Yet the ways of these spiritual indigenous beings, who are so incredibly connected to the forest, their ancestors, and the energy around them, slowly transforms Jake and his perception of the world. Through learning their ways and seeing through their eyes, his mind gets purified and he truly becomes one of them. After some sad and action-packed events, he becomes their leader and summons other clans to fight  together against the American corporate army. Eventually he is given a new life with the Na’vi by transfusing his life force onto his “avatar” on Pandora and letting go of his human form.

Anyway, this is one of those movies you need to watch to understand what I am saying. And more importantly, the visual effects are amazing! The world of the Na’vi is so visually astounding that it is impossible to describe. The colors, the animals, the flowers, even how the grass lights up at each step… It is a fascinating and magical world, filled with energy and beauty. That alone is worth paying your ticket at the movie theater and watching it on the big screen.

On the other hand, although the movie is a feel-good type of movie, with a happy ending, for some reason it did not make me feel good. Yes, the indigenous communities, in conjunction with Mother Nature, defeat the greedy officials and deranged US soldiers, but their most important tree, their life giving tree, which is connected to all other trees and creates a network between nature and people, is destroyed in the process. This is what war does, no matter who wins in the end. In the movie, the Na’vi move on with their lives, but the destruction caused by the US army will never be forgotten and their landscape will never be the same. The wounds of war will remain.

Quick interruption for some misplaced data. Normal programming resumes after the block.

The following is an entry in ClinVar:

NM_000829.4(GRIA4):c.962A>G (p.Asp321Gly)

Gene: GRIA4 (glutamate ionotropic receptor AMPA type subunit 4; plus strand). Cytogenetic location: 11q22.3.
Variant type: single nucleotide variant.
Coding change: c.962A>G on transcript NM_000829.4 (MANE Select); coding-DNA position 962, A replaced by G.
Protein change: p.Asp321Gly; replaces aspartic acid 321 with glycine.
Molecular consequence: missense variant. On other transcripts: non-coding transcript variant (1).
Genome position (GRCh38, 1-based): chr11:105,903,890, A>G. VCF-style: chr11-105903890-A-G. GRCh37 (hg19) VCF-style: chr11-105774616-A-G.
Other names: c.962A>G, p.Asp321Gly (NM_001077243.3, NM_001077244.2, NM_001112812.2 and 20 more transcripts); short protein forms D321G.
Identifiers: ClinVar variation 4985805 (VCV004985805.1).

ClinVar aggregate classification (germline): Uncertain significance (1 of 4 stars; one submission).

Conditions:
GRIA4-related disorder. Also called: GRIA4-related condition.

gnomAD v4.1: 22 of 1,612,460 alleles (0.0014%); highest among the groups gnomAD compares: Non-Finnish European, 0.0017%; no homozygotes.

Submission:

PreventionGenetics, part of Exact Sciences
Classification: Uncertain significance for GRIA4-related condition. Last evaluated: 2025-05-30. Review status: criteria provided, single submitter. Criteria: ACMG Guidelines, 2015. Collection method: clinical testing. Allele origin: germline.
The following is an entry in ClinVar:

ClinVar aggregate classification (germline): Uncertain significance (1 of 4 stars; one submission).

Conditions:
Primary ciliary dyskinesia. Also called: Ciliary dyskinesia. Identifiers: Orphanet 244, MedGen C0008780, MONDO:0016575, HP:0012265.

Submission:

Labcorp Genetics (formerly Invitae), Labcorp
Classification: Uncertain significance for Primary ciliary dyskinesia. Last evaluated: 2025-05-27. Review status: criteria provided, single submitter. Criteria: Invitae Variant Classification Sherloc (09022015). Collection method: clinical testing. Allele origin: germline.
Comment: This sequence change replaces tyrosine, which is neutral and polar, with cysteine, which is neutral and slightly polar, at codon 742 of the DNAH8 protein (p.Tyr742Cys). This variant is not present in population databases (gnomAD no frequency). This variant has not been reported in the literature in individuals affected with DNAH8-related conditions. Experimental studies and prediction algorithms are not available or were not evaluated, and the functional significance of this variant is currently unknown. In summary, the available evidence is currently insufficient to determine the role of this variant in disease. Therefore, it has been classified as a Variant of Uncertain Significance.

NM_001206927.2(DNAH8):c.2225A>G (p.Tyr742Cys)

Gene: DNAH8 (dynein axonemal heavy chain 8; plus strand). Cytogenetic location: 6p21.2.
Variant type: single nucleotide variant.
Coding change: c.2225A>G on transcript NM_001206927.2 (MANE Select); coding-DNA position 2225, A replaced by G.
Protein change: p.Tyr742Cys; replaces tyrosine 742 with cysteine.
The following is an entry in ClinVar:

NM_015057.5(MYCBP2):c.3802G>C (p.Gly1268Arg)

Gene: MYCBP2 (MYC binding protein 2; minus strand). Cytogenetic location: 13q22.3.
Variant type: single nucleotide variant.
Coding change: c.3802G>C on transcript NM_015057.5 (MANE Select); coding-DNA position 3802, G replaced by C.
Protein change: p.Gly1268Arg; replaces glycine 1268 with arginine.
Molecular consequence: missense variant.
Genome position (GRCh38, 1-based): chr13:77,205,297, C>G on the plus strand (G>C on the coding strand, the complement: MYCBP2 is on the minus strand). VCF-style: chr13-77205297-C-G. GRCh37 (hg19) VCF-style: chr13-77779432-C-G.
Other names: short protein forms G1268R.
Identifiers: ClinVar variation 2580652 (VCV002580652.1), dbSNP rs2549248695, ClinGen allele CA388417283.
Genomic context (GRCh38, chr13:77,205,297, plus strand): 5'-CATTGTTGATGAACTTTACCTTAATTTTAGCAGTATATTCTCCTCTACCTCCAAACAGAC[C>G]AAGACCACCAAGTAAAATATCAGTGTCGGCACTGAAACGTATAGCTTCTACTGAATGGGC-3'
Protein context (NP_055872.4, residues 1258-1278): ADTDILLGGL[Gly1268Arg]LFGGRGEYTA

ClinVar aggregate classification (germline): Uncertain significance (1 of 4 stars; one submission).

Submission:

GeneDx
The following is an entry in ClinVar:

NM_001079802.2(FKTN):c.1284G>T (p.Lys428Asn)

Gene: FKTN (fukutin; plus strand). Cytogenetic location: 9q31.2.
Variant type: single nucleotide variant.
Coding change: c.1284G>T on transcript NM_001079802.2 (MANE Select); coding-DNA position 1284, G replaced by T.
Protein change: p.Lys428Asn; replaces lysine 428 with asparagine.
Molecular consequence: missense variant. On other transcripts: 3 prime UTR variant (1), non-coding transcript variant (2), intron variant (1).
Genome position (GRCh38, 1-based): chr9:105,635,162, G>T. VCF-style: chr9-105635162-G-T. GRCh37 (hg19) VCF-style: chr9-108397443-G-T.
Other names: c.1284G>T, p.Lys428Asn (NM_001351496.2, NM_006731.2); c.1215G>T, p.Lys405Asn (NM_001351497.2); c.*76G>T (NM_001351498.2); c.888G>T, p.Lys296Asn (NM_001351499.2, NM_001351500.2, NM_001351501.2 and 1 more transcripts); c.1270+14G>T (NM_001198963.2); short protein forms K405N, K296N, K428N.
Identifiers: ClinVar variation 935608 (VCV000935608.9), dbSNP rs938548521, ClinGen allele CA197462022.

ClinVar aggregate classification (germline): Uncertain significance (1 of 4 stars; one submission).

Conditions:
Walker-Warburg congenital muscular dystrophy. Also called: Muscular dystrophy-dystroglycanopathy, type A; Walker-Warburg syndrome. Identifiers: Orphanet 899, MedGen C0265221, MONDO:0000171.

The gorgeous landscape of Pandora is even more acutely contrasted by the incredibly powerful weaponry that the army has. There is this AMP suit, which is a bipedal exoskeleton gigantic robot-like cabin that allows the soldiers to walk on Pandora’s territory without having to breathe the air, while also serving as a shield, a machine gun, and an army suit. Of course it is huge and powerful. I can’t help but thinking that these things actually exist, or are in the process of being created. Why? Probably because one of the main things that the movie reminded me of was the human capacity for arrogance, greed, and power lust. There is only a handful of humans in the movie that do not want to destroy Pandora or don’t have an agenda. And there is only one (Jake, the hero) who gets transformed and switches to “the other side,” mainly because he has nothing to lose and simply surrenders to the process. As he even says to his future-wife, “his cup is empty.” Everyone else is driven by greed, intellectual arrogance, or plain ignorance and brutality.